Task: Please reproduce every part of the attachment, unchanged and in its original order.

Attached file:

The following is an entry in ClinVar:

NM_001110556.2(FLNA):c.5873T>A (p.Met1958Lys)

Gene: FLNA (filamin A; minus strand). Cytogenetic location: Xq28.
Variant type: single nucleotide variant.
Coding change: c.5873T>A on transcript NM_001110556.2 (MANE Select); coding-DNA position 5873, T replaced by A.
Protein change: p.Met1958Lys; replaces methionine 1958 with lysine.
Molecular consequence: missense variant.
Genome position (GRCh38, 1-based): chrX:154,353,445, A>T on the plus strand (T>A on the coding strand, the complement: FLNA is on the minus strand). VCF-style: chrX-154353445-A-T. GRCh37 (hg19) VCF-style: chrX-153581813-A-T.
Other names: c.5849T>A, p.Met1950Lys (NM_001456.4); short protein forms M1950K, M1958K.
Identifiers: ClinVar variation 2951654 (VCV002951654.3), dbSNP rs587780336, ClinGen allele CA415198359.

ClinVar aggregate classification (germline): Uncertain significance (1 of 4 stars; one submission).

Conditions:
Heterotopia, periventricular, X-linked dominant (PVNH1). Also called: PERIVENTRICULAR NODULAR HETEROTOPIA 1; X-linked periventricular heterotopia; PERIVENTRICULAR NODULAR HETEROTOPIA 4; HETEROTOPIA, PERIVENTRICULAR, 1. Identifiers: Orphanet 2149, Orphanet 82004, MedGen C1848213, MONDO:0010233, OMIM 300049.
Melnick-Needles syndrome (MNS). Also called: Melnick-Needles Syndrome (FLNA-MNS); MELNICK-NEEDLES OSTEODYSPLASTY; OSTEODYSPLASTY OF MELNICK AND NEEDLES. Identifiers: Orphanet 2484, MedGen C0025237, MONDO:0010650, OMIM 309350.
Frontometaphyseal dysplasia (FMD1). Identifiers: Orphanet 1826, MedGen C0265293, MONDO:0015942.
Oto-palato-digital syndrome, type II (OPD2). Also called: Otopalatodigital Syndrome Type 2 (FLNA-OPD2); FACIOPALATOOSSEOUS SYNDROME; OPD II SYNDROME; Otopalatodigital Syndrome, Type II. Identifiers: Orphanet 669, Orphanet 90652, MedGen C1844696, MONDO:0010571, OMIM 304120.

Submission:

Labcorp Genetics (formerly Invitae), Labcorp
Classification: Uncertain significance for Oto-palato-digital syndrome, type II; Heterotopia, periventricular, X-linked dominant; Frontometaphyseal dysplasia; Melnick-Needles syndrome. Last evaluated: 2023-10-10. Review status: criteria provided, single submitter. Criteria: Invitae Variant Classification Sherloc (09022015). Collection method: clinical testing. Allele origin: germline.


The following is an entry in ClinVar:

NM_001110556.2(FLNA):c.5873T>A (p.Met1958Lys)

Gene: FLNA (filamin A; minus strand). Cytogenetic location: Xq28.
Variant type: single nucleotide variant.
Coding change: c.5873T>A on transcript NM_001110556.2 (MANE Select); coding-DNA position 5873, T replaced by A.
Protein change: p.Met1958Lys; replaces methionine 1958 with lysine.
Molecular consequence: missense variant.
Genome position (GRCh38, 1-based): chrX:154,353,445, A>T on the plus strand (T>A on the coding strand, the complement: FLNA is on the minus strand). VCF-style: chrX-154353445-A-T. GRCh37 (hg19) VCF-style: chrX-153581813-A-T.
Other names: c.5849T>A, p.Met1950Lys (NM_001456.4); short protein forms M1950K, M1958K.
Identifiers: ClinVar variation 2951654 (VCV002951654.3), dbSNP rs587780336, ClinGen allele CA415198359.

ClinVar aggregate classification (germline): Uncertain significance (1 of 4 stars; one submission).

Conditions:
Heterotopia, periventricular, X-linked dominant (PVNH1). Also called: PERIVENTRICULAR NODULAR HETEROTOPIA 1; X-linked periventricular heterotopia; PERIVENTRICULAR NODULAR HETEROTOPIA 4; HETEROTOPIA, PERIVENTRICULAR, 1. Identifiers: Orphanet 2149, Orphanet 82004, MedGen C1848213, MONDO:0010233, OMIM 300049.
Melnick-Needles syndrome (MNS). Also called: Melnick-Needles Syndrome (FLNA-MNS); MELNICK-NEEDLES OSTEODYSPLASTY; OSTEODYSPLASTY OF MELNICK AND NEEDLES. Identifiers: Orphanet 2484, MedGen C0025237, MONDO:0010650, OMIM 309350.
Frontometaphyseal dysplasia (FMD1). Identifiers: Orphanet 1826, MedGen C0265293, MONDO:0015942.
Oto-palato-digital syndrome, type II (OPD2). Also called: Otopalatodigital Syndrome Type 2 (FLNA-OPD2); FACIOPALATOOSSEOUS SYNDROME; OPD II SYNDROME; Otopalatodigital Syndrome, Type II. Identifiers: Orphanet 669, Orphanet 90652, MedGen C1844696, MONDO:0010571, OMIM 304120.

Submission:

Labcorp Genetics (formerly Invitae), Labcorp
Classification: Uncertain significance for Oto-palato-digital syndrome, type II; Heterotopia, periventricular, X-linked dominant; Frontometaphyseal dysplasia; Melnick-Needles syndrome. Last evaluated: 2023-10-10. Review status: criteria provided, single submitter. Criteria: Invitae Variant Classification Sherloc (09022015). Collection method: clinical testing. Allele origin: germline.